Encounter of Quddús and Mullá Sádiq with Husayn Khán, the
The Báb arrived in Búshihr after a pilgrimage of nine months. Quddús, who had been His devoted servant during His journeys, He summoned to Him saying, "The days of your companionship with Me are drawing to a close....The hand of destiny will ere long plunge you into an ocean of tribulation for His sake." This was His last farewell to Quddús, who, with feelings of unshakeable resolution hastened to Shíráz. His first service was to remove the veils from the comprehension of Hájí Mírzá Siyyid 'Alí, uncle of the Báb, who became His devoted follower until the time of his own martyrdom. Then Quddús won to the Cause Mullá Sádiq, a noted divine. From his pulpit Mullá Sádiq spoke the Báb's words, and in the commotion which ensued, Mullá

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governor of Fárs. 144-148 Sádiq and Quddús, charged with heresy and blasphemy, were dragged before Husayn Khán, the governor of the province of Fárs. In a passage in which the Báb addressed the kings and rulers of the world the Báb had said: "Divest yourselves of the robe of sovereignty, for He who is the King in truth, hath been made manifest!" Husayn Khán took political issue saying, "If this be true, it must necessarily apply to my sovereign, Muhammad Sháh." Mullá Sádiq's answer, to the effect that if these words proved to be the Word of God the abdication of the Sháh would matter but little, so enraged the ruler that he ordered the venerable man to be scourged with a thousand lashes. Quddús and Mullá Sádiq, with all manner of personal injury and disgrace, were expelled from the city.
The Báb's journey to Shíráz at the command of Husayn Khán. 148-155 Husayn Khán's savage anger now directed itself against the Báb. He dispatched a mounted escort to Búshihr with instructions to arrest Him and bring Him to Shíráz in chains. Arrived, the governor received Him with the utmost insolence and ordered his attendant to strike the Báb in the face. Shaykh Abú Turáb, the imám-Jum'ih of Shíráz, present at this meeting, strongly disapproved of the actions of Husayn Khán, professed himself satisfied with the Báb's answers to his question and enabled Him to withdraw to the home of His uncle, Hájí Mírzá Siyyid 'Alí. To satisfy the rising tide of adverse feeling the Imám-Jum'ih called upon the Báb to deny publicly the claim of being the representative of the promised Qá'im or the intermediary between Him and the faithful. When the Báb mounted the pulpit the excitement of the people became extreme. After making His defense He was assiste by Imám-Jum'ih to reitre to a place of safety. A number of notable people were attracted to the Cause by His words and bearing and became His disciples.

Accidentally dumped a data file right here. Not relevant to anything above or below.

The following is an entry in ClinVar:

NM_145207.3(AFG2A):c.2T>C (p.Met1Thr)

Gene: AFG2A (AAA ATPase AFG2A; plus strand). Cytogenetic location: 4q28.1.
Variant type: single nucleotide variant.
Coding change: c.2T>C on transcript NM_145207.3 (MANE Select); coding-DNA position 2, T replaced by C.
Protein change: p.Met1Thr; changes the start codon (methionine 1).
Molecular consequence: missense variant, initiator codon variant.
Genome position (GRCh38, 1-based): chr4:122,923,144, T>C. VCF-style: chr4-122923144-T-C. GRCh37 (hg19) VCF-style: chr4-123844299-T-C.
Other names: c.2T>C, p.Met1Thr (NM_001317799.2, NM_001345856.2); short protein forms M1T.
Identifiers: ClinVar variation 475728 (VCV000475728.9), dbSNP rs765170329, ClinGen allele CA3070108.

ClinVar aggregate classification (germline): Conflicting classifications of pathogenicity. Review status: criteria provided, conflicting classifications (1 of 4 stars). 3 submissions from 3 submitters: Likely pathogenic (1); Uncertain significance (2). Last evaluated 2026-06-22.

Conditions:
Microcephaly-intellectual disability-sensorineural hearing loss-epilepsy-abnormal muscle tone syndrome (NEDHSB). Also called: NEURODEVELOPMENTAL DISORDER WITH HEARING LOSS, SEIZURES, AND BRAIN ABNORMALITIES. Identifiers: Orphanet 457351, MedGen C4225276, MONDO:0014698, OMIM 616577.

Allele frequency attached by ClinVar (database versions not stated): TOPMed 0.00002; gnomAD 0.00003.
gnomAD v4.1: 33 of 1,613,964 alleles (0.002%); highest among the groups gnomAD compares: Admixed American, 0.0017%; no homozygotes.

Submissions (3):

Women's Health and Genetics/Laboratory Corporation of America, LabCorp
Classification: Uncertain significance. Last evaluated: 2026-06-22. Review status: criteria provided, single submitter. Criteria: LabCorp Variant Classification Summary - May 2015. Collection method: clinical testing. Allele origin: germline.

The meeting of the
At this time the Báb sent a message to His followers in Karbilá directing them to proceed to Isfahán to await His instructions. On the way Mullá Husayn joined them. News reached them at Isfahán that Shíráz was in a violent state of agitation and that a visit to that city would be fraught with great peril. With a few trusted companions Mullá Husayn disguised himself and attained to the presence of the Báb in Shíráz. With the utmost caution the other disciples slowly gathered but it soon became necessary for them to withdraw, as their numbers complicated the problem of the Báb's safety. The Báb instructed Mullá Husayn

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Báb and Mullá 'Abdu'l-Karím. 162-168 to return to his native province of Khurásán. Relieved from the immediate danger of violence the Báb propagated His Cause with a fresh impetus, from Shíráz. His disciples had spread throughout the provinces and His fame came to the ears of those in high authority. Muhammad Sháh sent Siyyid Yahyá-i-Dárábí, the most learned, eloquent and influential of His subjects to interview the Báb. After three memorable meetings with the Báb, Siyyid Yahyá-i-Dárábí said, "Such was the state of certitude to which I had attained that if all the powers of the earth were to be leagued against me they would be powerless to shake my confidence in the greatness of His Cause." Husayn Khán complained to the Sháh that Siyyid Yahyá had become the victim of the Báb's magic. When the Sháh refused to withdraw his patronage, Husayn Khán became more incensed than ever.